• If you want to create an application that uses a database, you create the application and the database separately, and then bind them together to make the database available as a resource inside your application. If you later want to create another database for test, and want to to switch the application to use the test database, you just rebind. In an app-centric architecture, where the application can only connect to the database that was created for it, you would have to tear down the database data and build it all back up, versus just swapping which database your application is using.
These are just two examples where CloudBees' service-based PaaS architecture make hard things simple. They're also classic real-world, important cases in the enterprise. And they're part of the reason that you can expect CloudBees to be a big part of accelerating PaaS adoption in the enterprise this year.

For more information about AnyCloud, download our AnyCloud white paper.

Steven Harris, Senior Vice President of Products
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Wednesday, February 15, 2012

AnyCloud: Centralized Control, Local Flexibility

The announcement of our AnyCloud architecture has a significant relevance for cloud computing specifically in Europe and, more generally, for all the regions of the world. Since the cloud is supposed to be global and borderless by nature, why would AnyCloud matter more to some countries or regions than to others? In short, if your product or service is digital and can be delivered on the Internet, you just have to put it online and the world will come to you, right? Well, not so fast…we strongly believe at CloudBees that the ability to reach out to the whole world does not mean that you should ignore local requirements.

Why is AnyCloud an expression of that need to pay attention to local expectations? Because AnyCloud only keeps central what really needs to remain central in a PaaS. And it leaves as much freedom and flexibility as possible to all the other PaaS services in the CloudBees Platform. This is the cloud equivalent of the "think globally, act locally" principle that business consultants have promoted over the last twenty years, aka "glocal", and that many companies still struggle to implement.

Where did we draw the line between central and local in AnyCloud? Basically, shared services such as configuration, management and monitoring remain central, in a unified cloud service, while we decentralize the runtime services that allow applications to be actually deployed and run.

Shared services should remain central because if you just create a PaaS software and then throw it over the wall so that people download it and try to figure out how to make it work, you are not delivering a cloud service, you are just delivering a piece of software, the old way. On the other hand, runtime services should be as decentralized as possible, because this is the only way to truly take into account the diversity of local requirements.

Let's start with two obvious local requirements addressed by AnyCloud, and then we will look at a few regional IT players that will also greatly benefit from AnyCloud.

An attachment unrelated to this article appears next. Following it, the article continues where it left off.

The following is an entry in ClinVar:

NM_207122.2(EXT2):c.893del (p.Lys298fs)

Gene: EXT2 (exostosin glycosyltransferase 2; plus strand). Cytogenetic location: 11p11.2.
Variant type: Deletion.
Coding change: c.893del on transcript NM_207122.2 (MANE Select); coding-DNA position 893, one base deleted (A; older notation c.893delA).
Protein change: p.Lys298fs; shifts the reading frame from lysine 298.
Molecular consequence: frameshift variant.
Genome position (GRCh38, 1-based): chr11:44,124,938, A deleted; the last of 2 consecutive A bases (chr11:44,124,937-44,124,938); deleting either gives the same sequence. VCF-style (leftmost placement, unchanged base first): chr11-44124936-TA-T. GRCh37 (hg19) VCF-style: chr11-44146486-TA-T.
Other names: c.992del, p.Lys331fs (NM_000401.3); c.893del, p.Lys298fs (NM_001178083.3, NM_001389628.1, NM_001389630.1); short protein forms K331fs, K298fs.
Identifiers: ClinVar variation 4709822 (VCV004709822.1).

The first obvious requirement is location of data in your own country. Many countries have put in place legislation in that area. This is a complex topic that is not a cloud question, by the way, since it applies to any company that operates multiple datacenters around the world. The US Patriot Act makes these local laws even more relevant today. This legal environment is in itself a huge driver for AnyCloud. If your company is located in a country or a region where you face such legal constraints, you can now safely use CloudBees' AnyCloud while being fully compliant with local laws.

The second significant local requirement is the ability to connect cloud applications with databases or applications that cannot run in the cloud today. For instance, you might use a legacy ERP system that manages critical master data about customers, suppliers or products. Some of your cloud applications might need to have fast access to these data stores. That might force you to either co-locate your cloud applications with this ERP system or run them at a local hoster who can guarantee a fast connection with your own datacenter. AnyCloud is by design built to support these two deployment scenarios.
Beyond location of data and fast connection between cloud applications and non-cloud systems, we think that AnyCloud is also meaningful for many IT players in Europe or in other regions of the world, with a direct impact for end-users.

First of all, regardless of the ubiquitous and borderless nature of the cloud, business relationships and business decisions are still hopefully taking place between human beings. Trust and local understanding remain key dimensions. Therefore, companies want to build on their existing local trust relationships when moving to the cloud, instead of having to rely on a new and anonymous infrastructure provider. However, their existing hosters must be empowered with PaaS technologies that let them focus on their core infrastructure expertise, while delivering the full CloudBees experience. This is where AnyCloud becomes extremely relevant again. Why? Because AnyCloud does not require your hoster to become a PaaS expert and a PaaS software maintainer and manager. Those who try to implement and maintain very complex PaaS software today are struggling and find themselves sidetracked, because maintaining a PaaS mandates very specific skills and experience.